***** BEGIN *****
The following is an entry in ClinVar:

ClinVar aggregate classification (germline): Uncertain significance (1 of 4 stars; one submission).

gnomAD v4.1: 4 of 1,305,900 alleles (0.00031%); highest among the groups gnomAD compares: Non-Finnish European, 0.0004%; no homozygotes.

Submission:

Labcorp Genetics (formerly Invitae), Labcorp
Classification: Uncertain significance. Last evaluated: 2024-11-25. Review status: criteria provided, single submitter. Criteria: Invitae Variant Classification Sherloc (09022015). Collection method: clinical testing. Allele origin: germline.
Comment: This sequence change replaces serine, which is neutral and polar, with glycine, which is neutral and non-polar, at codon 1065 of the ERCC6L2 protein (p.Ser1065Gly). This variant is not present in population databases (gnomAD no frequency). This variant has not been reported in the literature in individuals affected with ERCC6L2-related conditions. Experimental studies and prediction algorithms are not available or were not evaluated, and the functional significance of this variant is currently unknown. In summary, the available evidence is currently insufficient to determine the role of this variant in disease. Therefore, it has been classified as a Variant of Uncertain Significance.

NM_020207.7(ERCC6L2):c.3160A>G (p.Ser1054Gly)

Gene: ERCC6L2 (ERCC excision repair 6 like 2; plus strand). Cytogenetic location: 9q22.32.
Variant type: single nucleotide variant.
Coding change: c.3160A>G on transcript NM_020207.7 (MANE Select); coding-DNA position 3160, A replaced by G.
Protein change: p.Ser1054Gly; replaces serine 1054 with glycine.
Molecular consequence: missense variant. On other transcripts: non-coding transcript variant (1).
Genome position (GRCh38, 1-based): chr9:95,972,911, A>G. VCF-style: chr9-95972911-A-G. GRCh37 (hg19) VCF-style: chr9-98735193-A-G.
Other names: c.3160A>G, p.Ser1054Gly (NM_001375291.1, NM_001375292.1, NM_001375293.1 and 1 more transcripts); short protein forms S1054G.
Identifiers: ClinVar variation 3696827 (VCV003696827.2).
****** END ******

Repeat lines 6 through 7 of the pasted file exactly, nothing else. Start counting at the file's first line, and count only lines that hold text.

Classification: Uncertain significance. Last evaluated: 2024-11-25. Review status: criteria provided, single submitter. Criteria: Invitae Variant Classification Sherloc (09022015). Collection method: clinical testing. Allele origin: germline.
Comment: This sequence change replaces serine, which is neutral and polar, with glycine, which is neutral and non-polar, at codon 1065 of the ERCC6L2 protein (p.Ser1065Gly). This variant is not present in population databases (gnomAD no frequency). This variant has not been reported in the literature in individuals affected with ERCC6L2-related conditions. Experimental studies and prediction algorithms are not available or were not evaluated, and the functional significance of this variant is currently unknown. In summary, the available evidence is currently insufficient to determine the role of this variant in disease. Therefore, it has been classified as a Variant of Uncertain Significance.